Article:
There are also recuperated work places, which was a subject of a documentary film that we made during the financial crash in Argentina… Instead of accepting unemployment due to workplace closure, workers form horizontal assemblies and ‘recuperate’ (take back) their workplace, resist eviction, and begin producing again. Many recuperated workplaces organise horizontally and with equal remuneration. This phenomenon has been spreading, from the South to the North, with recent recuperation in Greece, Italy and France. These are really good examples of an organic solution that, in the context of the right kind of planning and coalition-building, is also a climate solution. A lot of these factories are being re-imagined as not just workers’ co-ops but also as green workers’ co-ops.

We don’t see our role as laying out a ten-point political plan but I do think that is a role that social movements need to do democratically together in this political moment. It is not enough to point to a beautiful solution pocket here and there; we need more ambition in this political moment. We need to remember we are not starting from scratch. We are starting from a great position of being able to point to solutions that work. Some are even working on a large scale like the German energy transition, but it’s about being able to bring everything together. In Germany it’s working on the transition side but it is not working on the emissions side. The support for renewables is not being coupled with a strong ‘leave it the ground’ legislative response to coal. The oppositional work that is being done, fighting the pipe lines and the extractive industries, is the flip side of this inspiring alternative work. There are those that say we can just drop the resistance and work on our beautiful transition, but we don’t have that luxury; we have to work on both at the same time.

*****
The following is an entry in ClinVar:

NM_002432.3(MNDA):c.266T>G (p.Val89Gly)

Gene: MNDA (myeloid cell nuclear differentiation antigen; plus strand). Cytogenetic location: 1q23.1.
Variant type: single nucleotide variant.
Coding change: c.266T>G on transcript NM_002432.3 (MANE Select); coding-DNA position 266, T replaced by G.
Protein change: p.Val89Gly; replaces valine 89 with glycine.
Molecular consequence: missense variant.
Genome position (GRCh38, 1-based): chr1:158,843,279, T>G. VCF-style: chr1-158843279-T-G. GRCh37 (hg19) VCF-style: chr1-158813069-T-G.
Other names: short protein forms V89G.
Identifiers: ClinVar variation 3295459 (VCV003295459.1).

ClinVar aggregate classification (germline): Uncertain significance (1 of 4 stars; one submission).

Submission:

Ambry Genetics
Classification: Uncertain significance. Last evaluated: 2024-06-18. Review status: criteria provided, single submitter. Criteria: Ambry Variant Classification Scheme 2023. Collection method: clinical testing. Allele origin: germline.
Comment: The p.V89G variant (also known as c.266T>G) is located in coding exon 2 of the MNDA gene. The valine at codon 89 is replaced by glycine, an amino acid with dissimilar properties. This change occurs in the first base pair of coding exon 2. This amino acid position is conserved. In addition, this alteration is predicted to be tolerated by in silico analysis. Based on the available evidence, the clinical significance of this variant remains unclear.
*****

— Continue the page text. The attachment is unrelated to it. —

6. When was the last time you felt overwhelmed and like there is no way we can do it? What do you do to get over it?